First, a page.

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Skull Base. 2001 November; 11(4): 241–244.
PMCID: PMC1656885

Cochlear Schwannomas


In a series of 179 cerebellopontine angle (CPA) tumors, the authors present nine cases (5%) that were cochlear nerve neuromas. There were six men and three women (mean age, 51 years). Preoperative magnetic resonance imaging confirmed the diagnosis in one case with a labyrinthine extension and raised suspicions in the other four cases, which were confirmed during surgery. The remaining neuromas were discovered intraoperatively. The mean time between first observation and surgery was 9 months. Preoperatively, all patients underwent a complete otoneurological assessment. The middle fossa approach was used for the patient with the labyrinthine extension, and the retrosigmoid approach was used for the other eight cases. In all patients facial nerve function was preserved. Sudden or major hearing loss without associated vestibular symptoms or preoperative facial paralysis may be predictive of a cochlear component of a CPA tumor. The near-field relationships of cochlear neuromas located at the level of the acoustic and facial nerves can be appreciated because of their small size and strong contrast enhancement.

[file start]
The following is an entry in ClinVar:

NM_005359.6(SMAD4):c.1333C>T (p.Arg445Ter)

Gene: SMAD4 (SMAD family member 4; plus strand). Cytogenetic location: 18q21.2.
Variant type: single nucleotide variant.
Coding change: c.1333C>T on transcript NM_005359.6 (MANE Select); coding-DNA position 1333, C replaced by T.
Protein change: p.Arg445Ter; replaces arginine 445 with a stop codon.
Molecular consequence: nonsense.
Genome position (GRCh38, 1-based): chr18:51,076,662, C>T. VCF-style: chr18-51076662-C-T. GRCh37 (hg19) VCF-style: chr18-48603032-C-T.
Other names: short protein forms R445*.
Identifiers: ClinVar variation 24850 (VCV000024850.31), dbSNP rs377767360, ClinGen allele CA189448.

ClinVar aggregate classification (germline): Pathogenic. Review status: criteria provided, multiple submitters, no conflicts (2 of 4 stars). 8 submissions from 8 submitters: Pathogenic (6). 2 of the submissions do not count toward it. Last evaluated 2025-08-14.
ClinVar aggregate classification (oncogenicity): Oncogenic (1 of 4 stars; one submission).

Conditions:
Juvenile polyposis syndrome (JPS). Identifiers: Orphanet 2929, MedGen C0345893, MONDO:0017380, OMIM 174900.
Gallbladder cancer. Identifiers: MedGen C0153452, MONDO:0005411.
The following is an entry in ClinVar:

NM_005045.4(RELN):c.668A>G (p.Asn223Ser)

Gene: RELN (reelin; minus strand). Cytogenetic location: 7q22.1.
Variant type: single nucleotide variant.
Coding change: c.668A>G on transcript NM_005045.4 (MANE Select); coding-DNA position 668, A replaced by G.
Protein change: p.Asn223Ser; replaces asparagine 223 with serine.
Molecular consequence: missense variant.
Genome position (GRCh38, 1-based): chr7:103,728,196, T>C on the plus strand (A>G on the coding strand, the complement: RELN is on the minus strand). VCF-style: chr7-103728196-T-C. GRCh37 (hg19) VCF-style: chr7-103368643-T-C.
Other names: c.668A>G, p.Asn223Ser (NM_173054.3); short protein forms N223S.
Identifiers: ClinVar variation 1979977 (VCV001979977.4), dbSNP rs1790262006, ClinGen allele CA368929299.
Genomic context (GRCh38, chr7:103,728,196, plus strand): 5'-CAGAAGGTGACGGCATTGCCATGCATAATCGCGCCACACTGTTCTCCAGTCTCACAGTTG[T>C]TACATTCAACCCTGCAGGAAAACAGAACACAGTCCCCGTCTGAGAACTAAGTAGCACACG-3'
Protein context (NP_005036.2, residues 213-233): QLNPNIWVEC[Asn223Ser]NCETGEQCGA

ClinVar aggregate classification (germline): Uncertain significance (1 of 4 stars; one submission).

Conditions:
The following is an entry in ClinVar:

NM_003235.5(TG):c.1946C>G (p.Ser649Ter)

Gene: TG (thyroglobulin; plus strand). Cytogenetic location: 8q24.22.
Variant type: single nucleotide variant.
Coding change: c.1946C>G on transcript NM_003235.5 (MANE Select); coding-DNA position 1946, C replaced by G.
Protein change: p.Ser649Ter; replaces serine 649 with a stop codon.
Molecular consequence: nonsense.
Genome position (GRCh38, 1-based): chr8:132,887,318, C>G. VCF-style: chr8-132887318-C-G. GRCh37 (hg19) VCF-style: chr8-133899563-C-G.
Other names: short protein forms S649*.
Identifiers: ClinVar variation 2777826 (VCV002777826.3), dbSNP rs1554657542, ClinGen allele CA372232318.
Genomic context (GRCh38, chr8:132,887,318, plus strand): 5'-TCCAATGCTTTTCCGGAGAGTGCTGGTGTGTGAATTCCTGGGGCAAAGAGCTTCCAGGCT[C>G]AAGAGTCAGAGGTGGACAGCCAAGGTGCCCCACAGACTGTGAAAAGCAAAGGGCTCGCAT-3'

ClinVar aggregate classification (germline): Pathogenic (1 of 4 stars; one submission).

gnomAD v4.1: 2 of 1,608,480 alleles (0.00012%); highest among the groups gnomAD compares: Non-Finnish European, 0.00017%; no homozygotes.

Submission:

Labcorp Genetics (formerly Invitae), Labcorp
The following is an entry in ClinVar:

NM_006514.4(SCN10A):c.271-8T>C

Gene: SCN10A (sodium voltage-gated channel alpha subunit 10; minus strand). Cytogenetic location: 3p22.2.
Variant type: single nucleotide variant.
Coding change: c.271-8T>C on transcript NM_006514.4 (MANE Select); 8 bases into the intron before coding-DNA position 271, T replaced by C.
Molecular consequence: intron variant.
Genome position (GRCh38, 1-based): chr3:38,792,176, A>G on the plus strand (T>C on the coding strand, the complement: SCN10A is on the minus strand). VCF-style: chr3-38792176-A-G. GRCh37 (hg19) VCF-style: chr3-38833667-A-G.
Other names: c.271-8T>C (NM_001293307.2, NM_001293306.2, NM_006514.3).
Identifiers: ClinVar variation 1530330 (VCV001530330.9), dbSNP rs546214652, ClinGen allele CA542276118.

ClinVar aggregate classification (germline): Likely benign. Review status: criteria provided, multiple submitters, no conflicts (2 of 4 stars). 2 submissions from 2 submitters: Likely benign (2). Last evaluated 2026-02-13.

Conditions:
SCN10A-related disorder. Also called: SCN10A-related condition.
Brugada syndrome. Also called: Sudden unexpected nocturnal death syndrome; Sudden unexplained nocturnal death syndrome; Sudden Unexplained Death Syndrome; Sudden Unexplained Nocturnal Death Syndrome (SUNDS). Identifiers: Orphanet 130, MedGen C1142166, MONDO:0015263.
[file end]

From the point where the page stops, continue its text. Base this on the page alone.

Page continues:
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Selected References

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